Sitting in the Larry O. Finch Center on the Memphis campus shortly after Pastner's promotion, Jackson's AAU coach, Eric Robinson, says Pastner made the best pitch for procuring his star. "Joe can't leave Memphis," said Pastner, who landed Will Barton, a wiry wing ranked No. 10 in the class of 2010 last month. "Joe is Memphis."
Robinson laughs. "If Joe left," he says, "it would be like Elvis dying again."
The fearless Jackson is "a poor man's John Wall" says one Division I assistant. Four inches shorter than Wall, Jackson can fit through keyhole-size openings and change speeds better than Wall, but his critics question his inconsistent shooting. At the Reebok camp he impressed with a slew of stop-and-go moves and a reverse layup that he calls the Manu Ginobili two-step, in honor of the San Antonio Spurs star.
Two tattoos are inked into Jackson's right arm. One is for his neighborhood: Orangemound. The other is a basketball with flames burning off it. Atop the ball sits a crown and across it reads: "Polished." His game was not always so refined. Following his seventh grade season, he saw nine VHS tapes on his coach's desk. The tapes, Moore said, were of each game from their season. Jackson asked to borrow them and returned that fall with the tapes in a raggedy trash bag. "I played like garbage last year," Jackson said. "I'm going to put 30 points a game on everybody this time."
Jackson says he "took over the city" that year. But when he matriculated to White Station, coach Jesus Pitino (no relation to the Louisville coach) questioned his durability. "He couldn't guard a door," Pitino says.
By season's end he was MVP of the state regional. Such success so early rankled teammates and seven transferred. Left to penetrate and kick out to a different cast, he led his team to the state final and won it all last winter. "He would be a hero if we played in Kentucky," says Pitino, who coached at Bardstown (Ky.) High for 10 years. "A lot of Memphis people resent that he is so good."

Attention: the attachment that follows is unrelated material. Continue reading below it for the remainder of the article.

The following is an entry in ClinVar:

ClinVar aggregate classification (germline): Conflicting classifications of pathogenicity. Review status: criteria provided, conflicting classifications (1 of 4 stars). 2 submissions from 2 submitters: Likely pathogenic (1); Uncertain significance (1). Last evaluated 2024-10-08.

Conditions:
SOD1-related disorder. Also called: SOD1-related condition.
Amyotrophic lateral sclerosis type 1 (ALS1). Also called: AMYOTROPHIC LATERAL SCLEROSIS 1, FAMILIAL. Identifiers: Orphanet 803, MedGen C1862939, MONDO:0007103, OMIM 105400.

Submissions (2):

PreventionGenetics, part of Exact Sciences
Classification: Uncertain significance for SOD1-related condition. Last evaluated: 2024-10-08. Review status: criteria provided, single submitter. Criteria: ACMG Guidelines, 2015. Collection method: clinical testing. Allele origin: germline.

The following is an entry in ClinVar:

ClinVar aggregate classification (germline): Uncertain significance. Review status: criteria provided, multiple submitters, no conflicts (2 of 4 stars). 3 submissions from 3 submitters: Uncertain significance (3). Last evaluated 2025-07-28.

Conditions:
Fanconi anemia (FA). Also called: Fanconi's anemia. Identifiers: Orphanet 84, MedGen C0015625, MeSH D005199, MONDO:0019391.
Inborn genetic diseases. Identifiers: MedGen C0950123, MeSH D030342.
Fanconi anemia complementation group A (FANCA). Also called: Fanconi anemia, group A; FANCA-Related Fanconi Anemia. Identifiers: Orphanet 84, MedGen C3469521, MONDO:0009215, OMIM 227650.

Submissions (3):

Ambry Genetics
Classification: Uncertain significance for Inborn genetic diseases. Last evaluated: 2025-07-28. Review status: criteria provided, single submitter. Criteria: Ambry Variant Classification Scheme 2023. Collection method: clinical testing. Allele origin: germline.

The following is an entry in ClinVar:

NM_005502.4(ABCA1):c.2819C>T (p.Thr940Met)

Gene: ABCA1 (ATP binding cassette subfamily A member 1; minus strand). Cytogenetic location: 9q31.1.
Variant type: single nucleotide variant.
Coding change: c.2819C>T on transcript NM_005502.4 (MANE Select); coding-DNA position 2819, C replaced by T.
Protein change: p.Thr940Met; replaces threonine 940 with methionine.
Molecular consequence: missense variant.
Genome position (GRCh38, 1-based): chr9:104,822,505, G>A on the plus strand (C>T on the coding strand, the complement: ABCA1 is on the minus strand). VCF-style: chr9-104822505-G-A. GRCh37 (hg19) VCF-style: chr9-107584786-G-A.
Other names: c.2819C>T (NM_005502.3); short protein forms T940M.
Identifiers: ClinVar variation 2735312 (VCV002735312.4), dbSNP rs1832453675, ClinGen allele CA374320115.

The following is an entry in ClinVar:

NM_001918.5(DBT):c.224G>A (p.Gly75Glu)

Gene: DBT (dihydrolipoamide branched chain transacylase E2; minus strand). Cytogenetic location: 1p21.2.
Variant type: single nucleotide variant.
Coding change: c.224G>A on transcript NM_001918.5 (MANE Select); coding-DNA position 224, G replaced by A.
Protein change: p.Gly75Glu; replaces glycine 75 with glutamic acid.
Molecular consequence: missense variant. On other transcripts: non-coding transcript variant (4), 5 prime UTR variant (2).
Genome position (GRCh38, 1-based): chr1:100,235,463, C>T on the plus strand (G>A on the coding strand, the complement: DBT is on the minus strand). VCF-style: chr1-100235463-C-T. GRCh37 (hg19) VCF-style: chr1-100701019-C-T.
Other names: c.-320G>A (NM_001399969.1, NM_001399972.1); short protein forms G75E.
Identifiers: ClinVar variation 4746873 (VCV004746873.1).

Pitino has also warned his player about the temptations that may await him if he visits Lexington. "I told him if he goes down there he might not come back," Pitino says. "From the time you get on campus to the time you leave, things can change."
The road to Jackson's commitment goes through the two-story house he shares with his grandmother and three siblings. He says he will welcome five schools next fall. Kansas, Tennessee and UConn are said to be in consideration as well as Kentucky and Memphis. Robinson paints a humorous picture of what those visits may look like come decision day. "Josh Pastner's banging on the front door. Bruce Pearl's banging on the back. Calipari and [Kansas coach] Bill Self looking in the windows."
The coaches know where he is playing at all times this month. Meanwhile, Jackson's grandmother opens the recruiting mail. "The coaches always say where they will see him in different cities," she says. "I can keep track of him more easily now."